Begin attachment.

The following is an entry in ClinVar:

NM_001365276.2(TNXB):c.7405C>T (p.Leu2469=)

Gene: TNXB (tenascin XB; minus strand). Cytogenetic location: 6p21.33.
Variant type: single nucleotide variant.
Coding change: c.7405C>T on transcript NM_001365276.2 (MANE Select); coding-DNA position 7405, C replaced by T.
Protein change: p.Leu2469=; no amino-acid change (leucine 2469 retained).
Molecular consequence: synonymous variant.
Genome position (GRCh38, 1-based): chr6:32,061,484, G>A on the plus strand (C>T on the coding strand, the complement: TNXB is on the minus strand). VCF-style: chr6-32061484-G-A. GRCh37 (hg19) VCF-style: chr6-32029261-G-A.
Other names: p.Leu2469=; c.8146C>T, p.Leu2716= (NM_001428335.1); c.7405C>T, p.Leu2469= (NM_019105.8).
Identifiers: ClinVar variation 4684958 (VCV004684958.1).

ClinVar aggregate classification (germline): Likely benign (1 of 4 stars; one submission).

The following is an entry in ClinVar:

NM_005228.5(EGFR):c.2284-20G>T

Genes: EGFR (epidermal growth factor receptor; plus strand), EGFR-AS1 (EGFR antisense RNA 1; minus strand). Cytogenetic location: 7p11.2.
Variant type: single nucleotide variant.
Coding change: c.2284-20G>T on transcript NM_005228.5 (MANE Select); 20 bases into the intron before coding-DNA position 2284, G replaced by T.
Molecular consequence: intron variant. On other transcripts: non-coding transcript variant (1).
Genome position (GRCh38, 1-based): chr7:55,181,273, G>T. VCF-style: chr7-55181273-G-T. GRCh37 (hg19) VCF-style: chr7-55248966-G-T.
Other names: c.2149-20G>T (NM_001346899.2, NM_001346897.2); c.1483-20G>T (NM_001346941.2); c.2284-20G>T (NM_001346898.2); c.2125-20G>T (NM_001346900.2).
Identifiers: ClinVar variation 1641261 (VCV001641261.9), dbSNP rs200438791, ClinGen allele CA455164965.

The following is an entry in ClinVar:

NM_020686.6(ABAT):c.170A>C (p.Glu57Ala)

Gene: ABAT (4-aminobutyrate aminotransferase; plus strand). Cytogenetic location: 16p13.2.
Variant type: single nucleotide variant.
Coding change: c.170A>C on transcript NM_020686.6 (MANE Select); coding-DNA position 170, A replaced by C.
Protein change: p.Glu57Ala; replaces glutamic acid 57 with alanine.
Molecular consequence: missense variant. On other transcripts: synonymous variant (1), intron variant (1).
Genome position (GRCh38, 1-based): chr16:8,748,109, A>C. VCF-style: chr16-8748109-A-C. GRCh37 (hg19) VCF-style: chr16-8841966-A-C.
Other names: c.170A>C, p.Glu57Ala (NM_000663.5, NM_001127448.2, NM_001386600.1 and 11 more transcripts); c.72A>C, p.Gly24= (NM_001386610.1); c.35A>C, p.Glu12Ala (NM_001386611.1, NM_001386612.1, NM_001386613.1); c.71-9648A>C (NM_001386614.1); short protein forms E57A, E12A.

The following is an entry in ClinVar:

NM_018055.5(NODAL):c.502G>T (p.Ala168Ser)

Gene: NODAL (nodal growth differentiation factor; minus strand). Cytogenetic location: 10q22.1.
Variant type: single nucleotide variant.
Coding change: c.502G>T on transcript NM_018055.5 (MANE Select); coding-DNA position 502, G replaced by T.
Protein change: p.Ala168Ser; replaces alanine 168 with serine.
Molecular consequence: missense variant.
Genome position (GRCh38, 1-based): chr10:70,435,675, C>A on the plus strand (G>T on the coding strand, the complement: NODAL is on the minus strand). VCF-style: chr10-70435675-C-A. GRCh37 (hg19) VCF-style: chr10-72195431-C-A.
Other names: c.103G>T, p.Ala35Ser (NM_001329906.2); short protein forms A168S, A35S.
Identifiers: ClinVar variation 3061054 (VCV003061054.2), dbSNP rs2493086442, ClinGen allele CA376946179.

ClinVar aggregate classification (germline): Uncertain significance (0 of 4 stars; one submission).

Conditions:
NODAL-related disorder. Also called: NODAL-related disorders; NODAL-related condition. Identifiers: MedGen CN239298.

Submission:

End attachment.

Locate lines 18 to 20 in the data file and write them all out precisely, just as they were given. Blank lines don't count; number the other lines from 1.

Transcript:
Genome position (GRCh38, 1-based): chr7:55,181,273, G>T. VCF-style: chr7-55181273-G-T. GRCh37 (hg19) VCF-style: chr7-55248966-G-T.
Other names: c.2149-20G>T (NM_001346899.2, NM_001346897.2); c.1483-20G>T (NM_001346941.2); c.2284-20G>T (NM_001346898.2); c.2125-20G>T (NM_001346900.2).
Identifiers: ClinVar variation 1641261 (VCV001641261.9), dbSNP rs200438791, ClinGen allele CA455164965.